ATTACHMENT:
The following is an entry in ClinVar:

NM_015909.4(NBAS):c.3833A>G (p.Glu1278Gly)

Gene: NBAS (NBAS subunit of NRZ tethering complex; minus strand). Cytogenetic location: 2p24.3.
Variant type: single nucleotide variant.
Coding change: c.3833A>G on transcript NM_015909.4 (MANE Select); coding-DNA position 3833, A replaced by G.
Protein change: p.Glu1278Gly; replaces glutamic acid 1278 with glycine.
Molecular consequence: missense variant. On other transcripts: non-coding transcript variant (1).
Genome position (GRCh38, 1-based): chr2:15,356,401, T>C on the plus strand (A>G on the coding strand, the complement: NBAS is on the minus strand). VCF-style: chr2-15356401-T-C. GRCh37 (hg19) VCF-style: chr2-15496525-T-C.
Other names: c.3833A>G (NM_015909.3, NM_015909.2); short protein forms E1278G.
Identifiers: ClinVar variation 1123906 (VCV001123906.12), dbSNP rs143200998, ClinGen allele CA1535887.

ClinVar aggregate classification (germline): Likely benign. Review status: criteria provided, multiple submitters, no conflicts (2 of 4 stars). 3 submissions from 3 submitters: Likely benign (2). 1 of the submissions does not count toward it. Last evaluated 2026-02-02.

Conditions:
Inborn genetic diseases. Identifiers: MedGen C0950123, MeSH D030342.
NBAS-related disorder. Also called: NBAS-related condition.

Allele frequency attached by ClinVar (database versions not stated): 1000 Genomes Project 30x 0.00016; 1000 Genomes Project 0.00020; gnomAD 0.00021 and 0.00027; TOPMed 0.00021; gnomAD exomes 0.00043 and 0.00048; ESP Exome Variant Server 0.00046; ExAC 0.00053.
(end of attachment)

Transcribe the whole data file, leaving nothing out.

The following is an entry in ClinVar:

NM_015909.4(NBAS):c.3833A>G (p.Glu1278Gly)

Gene: NBAS (NBAS subunit of NRZ tethering complex; minus strand). Cytogenetic location: 2p24.3.
Variant type: single nucleotide variant.
Coding change: c.3833A>G on transcript NM_015909.4 (MANE Select); coding-DNA position 3833, A replaced by G.
Protein change: p.Glu1278Gly; replaces glutamic acid 1278 with glycine.
Molecular consequence: missense variant. On other transcripts: non-coding transcript variant (1).
Genome position (GRCh38, 1-based): chr2:15,356,401, T>C on the plus strand (A>G on the coding strand, the complement: NBAS is on the minus strand). VCF-style: chr2-15356401-T-C. GRCh37 (hg19) VCF-style: chr2-15496525-T-C.
Other names: c.3833A>G (NM_015909.3, NM_015909.2); short protein forms E1278G.
Identifiers: ClinVar variation 1123906 (VCV001123906.12), dbSNP rs143200998, ClinGen allele CA1535887.

ClinVar aggregate classification (germline): Likely benign. Review status: criteria provided, multiple submitters, no conflicts (2 of 4 stars). 3 submissions from 3 submitters: Likely benign (2). 1 of the submissions does not count toward it. Last evaluated 2026-02-02.

Conditions:
Inborn genetic diseases. Identifiers: MedGen C0950123, MeSH D030342.
NBAS-related disorder. Also called: NBAS-related condition.

Allele frequency attached by ClinVar (database versions not stated): 1000 Genomes Project 30x 0.00016; 1000 Genomes Project 0.00020; gnomAD 0.00021 and 0.00027; TOPMed 0.00021; gnomAD exomes 0.00043 and 0.00048; ESP Exome Variant Server 0.00046; ExAC 0.00053.